Before there was Marvin Miller…

John Montgomery Ward

…there was John Montgomery Ward. He was a lawyer, a ballplayer, a union man, and an organizer. He was, in short, the players best friend and the owners worst nightmare.

First, let’s clear up something. He is not to be confused with the retail magnate Aaron Montgomery Ward who started the first mail order catalogue business in 1872. When I was growing up we had a bunch of “Monkey Wards” stuff in the house, but it had nothing to do with a baseball player.

Our Ward was born in Pennsylvania just prior to the Civil War in 1860. By 1873 he was attending Penn State University (yes, that makes him age 13), but left in 1874 when his parents both died. He wandered around some, working as a salesman and minor league pitcher until 1878 when the Providence Grays of the National League signed him to pitch for them. He stayed there until 1882 (two years before Providence won the pennant) playing outfield, pitching, and hurling a perfect game in June 1880 (the second one in Major League history). In 1883 he was sent to the New York Gothams (now the San Francisco Giants) where he became a full-time shortstop occasionally patroling the outfield and pitching 43 games.

While with the Giants, Ward attended law school at Columbia in New York City. He became the leading player spokesman for detailing grievances. By 1885 he was vocal in opposing the reserve rule and demanding more money for the players. This didn’t hurt his playing ability. Between 1883 and 1889 his batting average was as low as .226 and peaked at .338.  He averaged 130 hits, 86 runs, stole a bunch of bases (remember stolen bases were figured differently then). OK, he wasn’t Honus Wagner, but those aren’t bad numbers for the era. In 1888 and 1889 the Giants won the National League pennant and won the 19th Century version of the World Series both seasons.

By 1890, Ward had enough. He had already helped form the Brotherhood of Professional Baseball Players, the first sports union, and served as both its leader and spokesman. After a particularly bitter fight with management over salaries (the NL adopted a rule that capped player’s salaries at $2500 in 1889), Ward decided the Brotherhood would form a new league, called the Player’s League.

The Player’s League was run by the union, with Ward as it’s major spokesman. They placed teams in eight towns (New York, Brooklyn, Boston, Chicago, Philadelphia, Pittsburgh, Cleveland, and Buffalo), with Ward managing the Brooklyn team. He finished second, 6.5 games out. He played short, hit .337, scored 134 runs, and  had 189 hits as the player-manager. Unfortunately, the league was not entirely successful. Baseball simply couldn’t afford three leagues, The Player’s League drew reasonably well, but not well enough for the bottom handful of teams to survive.  With all three major leagues suffering, and the American Association almost moribund, the players blinked first. On 14 January 1891, Ward and the Brotherhood gave up the Player’s League and returned to the other two leagues (in such a way that it was fatal to the American Association). I want to do a post on the Player’s League at a later date and will detail what happened at that time. Ward ended up with the National League Brooklyn team (one day to become the Dodgers) and was player-manager for two seasons. He finished his career back with the Giants as player-manager in 1893 and 1894.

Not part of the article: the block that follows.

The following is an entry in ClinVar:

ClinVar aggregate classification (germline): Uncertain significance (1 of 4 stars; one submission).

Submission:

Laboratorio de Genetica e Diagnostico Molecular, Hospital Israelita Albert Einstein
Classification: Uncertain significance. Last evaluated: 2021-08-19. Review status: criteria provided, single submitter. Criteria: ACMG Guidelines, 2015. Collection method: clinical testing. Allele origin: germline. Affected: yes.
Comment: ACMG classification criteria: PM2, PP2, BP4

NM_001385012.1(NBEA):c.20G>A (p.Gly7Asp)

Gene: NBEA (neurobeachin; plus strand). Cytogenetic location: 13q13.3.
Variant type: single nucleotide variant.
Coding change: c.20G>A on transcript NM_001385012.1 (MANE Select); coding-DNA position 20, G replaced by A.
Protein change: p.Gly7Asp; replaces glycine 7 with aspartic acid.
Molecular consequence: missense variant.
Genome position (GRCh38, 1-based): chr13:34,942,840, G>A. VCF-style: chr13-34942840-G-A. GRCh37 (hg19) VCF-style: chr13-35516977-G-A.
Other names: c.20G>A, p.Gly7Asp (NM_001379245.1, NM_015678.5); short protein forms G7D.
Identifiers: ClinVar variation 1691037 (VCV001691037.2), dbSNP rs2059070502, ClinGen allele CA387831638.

For his career, Ward hit .275 with 2107 hits, 1410 runs, and 869 RBIs. His career fielding average is .887, not bad for the 1880s. All in all a nice little career, but not really first rate.

He spent the early years of his retirement as an attorney representing players against management, then joined the Boston Beaneaters (now the Atlanta Braves) as a joint owner prior returning to the law. He was actively involved in the Federal League of 1914-15 (you knew he would be), handling the business affairs of the Brooklyn team. He turned to golf after his retirement and did well in a number of amateur tournaments (I wonder if Tiger Woods can pitch). Fittingly, he died in Augusta, Georgia in 1925 and was elected to the Hall of Fame in 1964.

Ward, for better or worse, invented the sports union. He worked tirelessly to improve the lot of players, and used his legal skills to upset management’s plans on a number of occasions. Without him there would be no Player’s Union today. There would be no strikes, but there would be no free agency either. When you look at baseball as a business, you look at it thanks to the vision of John Montgomery Ward.


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